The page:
From the Black Belt

Seven Little Pieces

Flute 1, Flute 2, Oboe, Clarinet 1 in B, Clarinet...


Prolific and influential, many call William Grant Still the "Dean of African American composers" and it’s not hard to see why. The first African-American to conduct a major American symphony orchestra, the first to have a symphony (his first symphony) performed by a leading orchestra, the first to have an opera performed by a major opera company, and the first to have an opera performed on national television, William Grant Still broke barriers. 

The “Black belt” refers to a region in the southern United States that was distinguished by the color of its fertile soil. It was an area whose rich economy was based on cotton and tobacco plantations that were controlled by rich white people and worked by poor black laborers. Still’s piece From the Black Belt from 1926 is presumably a musical representation of these laborers. He described its seven parts in the following ways:

  1. Li’l Scamp If one were to base his judgment on the volume of sound, he would think this little fellow, who delights in playing childish pranks, a big scamp. But the aptness of the title is determined by the brevity of the piece rather than by the volume of sound.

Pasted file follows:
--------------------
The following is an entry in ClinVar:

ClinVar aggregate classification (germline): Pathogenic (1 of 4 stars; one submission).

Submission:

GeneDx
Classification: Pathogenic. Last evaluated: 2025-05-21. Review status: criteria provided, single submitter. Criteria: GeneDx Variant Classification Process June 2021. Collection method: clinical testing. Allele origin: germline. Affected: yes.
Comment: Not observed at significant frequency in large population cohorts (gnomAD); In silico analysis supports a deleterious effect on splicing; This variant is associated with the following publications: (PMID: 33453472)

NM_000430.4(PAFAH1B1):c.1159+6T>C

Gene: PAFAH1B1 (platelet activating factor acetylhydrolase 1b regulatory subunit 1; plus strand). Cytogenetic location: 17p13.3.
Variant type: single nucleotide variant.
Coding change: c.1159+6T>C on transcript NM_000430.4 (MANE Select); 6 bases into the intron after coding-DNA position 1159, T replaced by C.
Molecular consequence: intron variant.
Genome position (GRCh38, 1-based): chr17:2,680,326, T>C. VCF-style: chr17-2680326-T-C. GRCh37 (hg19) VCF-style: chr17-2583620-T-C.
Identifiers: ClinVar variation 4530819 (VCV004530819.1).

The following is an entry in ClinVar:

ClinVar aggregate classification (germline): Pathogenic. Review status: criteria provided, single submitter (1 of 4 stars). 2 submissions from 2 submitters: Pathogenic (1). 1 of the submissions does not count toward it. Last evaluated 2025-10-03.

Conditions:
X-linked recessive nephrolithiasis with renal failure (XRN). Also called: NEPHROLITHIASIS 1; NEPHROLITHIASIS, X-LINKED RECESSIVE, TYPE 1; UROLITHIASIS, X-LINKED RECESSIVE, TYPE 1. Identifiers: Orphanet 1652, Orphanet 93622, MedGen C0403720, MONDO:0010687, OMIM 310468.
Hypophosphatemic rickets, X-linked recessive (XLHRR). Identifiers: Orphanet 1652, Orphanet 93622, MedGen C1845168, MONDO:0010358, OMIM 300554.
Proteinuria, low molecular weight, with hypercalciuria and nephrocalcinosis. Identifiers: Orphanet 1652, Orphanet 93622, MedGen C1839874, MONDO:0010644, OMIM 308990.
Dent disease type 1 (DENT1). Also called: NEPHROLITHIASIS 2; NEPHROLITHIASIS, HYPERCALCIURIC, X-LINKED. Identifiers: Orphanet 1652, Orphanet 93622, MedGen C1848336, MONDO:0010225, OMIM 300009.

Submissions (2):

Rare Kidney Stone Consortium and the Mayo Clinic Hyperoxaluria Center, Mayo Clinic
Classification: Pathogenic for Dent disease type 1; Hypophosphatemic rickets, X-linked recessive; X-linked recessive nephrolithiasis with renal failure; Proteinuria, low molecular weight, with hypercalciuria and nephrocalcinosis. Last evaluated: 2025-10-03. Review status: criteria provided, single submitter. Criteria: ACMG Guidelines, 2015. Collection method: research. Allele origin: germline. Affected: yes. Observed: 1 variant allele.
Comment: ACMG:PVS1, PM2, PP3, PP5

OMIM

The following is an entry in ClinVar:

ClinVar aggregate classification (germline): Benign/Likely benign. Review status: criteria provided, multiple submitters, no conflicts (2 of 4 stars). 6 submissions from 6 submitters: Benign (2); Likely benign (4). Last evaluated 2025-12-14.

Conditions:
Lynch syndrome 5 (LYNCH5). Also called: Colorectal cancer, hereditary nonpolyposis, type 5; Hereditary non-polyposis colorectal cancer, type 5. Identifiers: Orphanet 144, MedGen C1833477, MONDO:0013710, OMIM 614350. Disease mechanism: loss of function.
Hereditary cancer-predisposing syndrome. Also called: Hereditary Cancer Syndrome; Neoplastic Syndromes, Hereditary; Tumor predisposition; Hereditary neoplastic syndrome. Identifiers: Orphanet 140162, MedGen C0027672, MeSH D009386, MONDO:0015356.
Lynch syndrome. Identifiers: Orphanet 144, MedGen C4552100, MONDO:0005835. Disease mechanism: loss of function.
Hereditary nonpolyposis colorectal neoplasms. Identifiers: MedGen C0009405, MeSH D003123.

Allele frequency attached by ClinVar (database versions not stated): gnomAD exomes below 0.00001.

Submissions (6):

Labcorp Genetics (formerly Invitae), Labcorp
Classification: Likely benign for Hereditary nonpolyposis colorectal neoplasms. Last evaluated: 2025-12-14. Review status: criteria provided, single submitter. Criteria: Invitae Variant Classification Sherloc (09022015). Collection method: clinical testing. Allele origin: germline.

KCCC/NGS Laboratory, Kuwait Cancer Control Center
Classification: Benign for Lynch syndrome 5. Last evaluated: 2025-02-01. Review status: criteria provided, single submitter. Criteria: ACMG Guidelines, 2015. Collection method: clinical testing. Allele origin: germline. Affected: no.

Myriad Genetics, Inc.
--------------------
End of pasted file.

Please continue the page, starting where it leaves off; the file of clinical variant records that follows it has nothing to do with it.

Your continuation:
2. Honeysuckle A musical suggestion of the saccharine odor of the honeysuckle.
  3. Dance This title is self-explanatory.
  4. Brown Girl A tone picture of a lovely girl.
  5. Mah Bones Is Creakin’ An old man, afflicted with rheumatism, complains loudly.
  6. Blue The lament of a weary soul.
  7. Clap Yo’ Han’s The participants in a game for children form a circle and clap their hands at intervals.
Ensemble: Chamber Orchestra
Duration: 12:00
Publisher: Carl Fischer Music
Score Type: Full Score
Product Type: Score
UPC: 6-80160-91757-0
ISBN: 978-1-4911-5885-2
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